When I asked him about the purpose of the campaign and the reaction it drove, he acknowledged that “while much of the hashtag activity was negative, to merely bring LGBTQ+ matters to the surface in the manner we did is a success.” After all, it is a rarity that people in the Middle East, let alone Saudi Arabia, address long held taboos about sexuality and human rights.

According to another member of the group behind the campaign, “this success is not a virtual one confined to the online world or a distant claim from the difficult realities facing LGBTQ+ individuals in the region. In fact, as a local reaction to homophobia, our campaign revealed a rare encounter with people’s willingness to critically participate in these issues.”

Perhaps most curious is that the epicenter of this campaign is Saudi Arabia. While the Kingdom is frequently the subject of conversation concerning its abysmal record on human rights in general, and especially LGBTQ+ rights, the group’s reaction highlights a refreshing local effort. “We didn’t imagine that the campaign would lead to such a massive and diverse response around the region,” said both members. Often, discussing LGBTQ+ rights in Saudi Arabia and the Middle East at international forums is marginal at best. That’s why the activists believe the “campaign’s explicit goal to respect homosexuals is truly unprecedented in the country.”

As with many minority groups, life for the LGBTQ+ community in Saudi Arabia, and the Middle East in general, is not simple. LGBTQ+ youths face insults and severely bad treatment on a daily basis. Both men expressed concern that “many homosexuals, because we do not get the right information about ourselves, get exploited by pedophiles, or raped, usually without being able to ask for help because of the shame the society has imposed on us.” The challenges persist even with their closest allies in a culture that praises good familial relations.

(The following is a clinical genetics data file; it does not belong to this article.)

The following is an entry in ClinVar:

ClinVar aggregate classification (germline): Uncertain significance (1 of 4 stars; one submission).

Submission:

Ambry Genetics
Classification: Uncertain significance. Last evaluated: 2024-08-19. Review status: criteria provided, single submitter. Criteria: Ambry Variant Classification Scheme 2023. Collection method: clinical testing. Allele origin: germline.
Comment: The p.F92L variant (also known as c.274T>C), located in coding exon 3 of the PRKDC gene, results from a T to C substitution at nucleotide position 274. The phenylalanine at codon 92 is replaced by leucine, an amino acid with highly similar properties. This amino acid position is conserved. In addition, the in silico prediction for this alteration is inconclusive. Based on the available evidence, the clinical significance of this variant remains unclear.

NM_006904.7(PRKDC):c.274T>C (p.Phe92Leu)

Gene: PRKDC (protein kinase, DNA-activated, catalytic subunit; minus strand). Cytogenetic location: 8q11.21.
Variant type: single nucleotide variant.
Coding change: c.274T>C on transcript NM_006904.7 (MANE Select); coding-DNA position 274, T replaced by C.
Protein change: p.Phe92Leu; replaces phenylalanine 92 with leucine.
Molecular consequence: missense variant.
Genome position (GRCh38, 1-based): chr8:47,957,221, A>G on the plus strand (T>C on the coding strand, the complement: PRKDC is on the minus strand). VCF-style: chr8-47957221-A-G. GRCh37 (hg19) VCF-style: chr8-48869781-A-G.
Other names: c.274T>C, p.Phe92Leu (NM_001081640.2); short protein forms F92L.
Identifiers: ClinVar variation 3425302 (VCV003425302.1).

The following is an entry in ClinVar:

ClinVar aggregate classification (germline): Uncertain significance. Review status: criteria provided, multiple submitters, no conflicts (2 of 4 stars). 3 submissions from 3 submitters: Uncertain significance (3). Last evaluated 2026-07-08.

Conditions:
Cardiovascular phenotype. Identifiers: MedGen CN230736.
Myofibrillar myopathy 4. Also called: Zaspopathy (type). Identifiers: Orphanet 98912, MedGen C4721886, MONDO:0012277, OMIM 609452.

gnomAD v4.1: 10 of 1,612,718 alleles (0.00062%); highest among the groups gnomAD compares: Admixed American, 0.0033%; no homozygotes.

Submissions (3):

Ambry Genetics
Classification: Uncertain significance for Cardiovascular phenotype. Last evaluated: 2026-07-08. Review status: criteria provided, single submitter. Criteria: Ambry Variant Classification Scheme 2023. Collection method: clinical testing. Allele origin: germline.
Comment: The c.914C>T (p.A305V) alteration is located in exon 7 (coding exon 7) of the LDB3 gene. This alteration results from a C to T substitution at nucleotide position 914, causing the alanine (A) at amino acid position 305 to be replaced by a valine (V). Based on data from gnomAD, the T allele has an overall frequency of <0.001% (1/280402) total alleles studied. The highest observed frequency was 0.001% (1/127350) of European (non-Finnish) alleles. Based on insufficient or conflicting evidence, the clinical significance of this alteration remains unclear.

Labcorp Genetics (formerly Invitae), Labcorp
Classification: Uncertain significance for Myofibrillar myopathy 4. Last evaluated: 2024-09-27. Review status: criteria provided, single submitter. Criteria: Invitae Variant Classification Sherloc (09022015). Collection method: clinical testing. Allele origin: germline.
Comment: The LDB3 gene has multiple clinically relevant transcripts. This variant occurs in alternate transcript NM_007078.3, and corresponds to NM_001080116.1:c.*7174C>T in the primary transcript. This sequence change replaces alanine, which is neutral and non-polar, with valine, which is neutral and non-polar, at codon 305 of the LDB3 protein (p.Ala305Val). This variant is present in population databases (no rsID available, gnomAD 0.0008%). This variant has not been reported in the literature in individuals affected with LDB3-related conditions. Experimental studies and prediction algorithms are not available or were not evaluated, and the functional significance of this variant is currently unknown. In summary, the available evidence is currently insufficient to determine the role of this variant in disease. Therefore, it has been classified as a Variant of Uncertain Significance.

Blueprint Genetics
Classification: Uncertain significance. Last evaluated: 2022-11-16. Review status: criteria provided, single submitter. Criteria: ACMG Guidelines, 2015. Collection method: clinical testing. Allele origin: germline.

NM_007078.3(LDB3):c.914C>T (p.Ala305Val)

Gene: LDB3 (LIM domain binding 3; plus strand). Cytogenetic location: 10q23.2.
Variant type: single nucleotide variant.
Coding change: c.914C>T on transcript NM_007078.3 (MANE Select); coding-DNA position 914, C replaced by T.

“We might face repudiation from our families, continuous psychological and emotional harm, where it will not be much of a surprise to know that many of us have attempted to commit suicide. This is not to mention the high rate of physical violence and murder threatening us continually,” they added.

Recently, Twitter got serious about closing accounts that incite violence; as a result, more than 125,000 accounts, “primarily related to ISIS,” have been stopped. For their part, the young activists are reporting accounts that threatened their lives, and a good number of accounts with tens of thousands of followers were suspended.

I asked the group members what’s next? While their response exposed a sense of insecurity, they appeared determined to drive the conversation forward.

“We can’t know for sure where this conversation will take us,” an activist said. “It may come to a halt or advance our humanity. But one thing we now certainly know is that, for better or worse, people in the region are gradually becoming more willing to engage in conversations about long marginalized issues like sexuality and human rights.”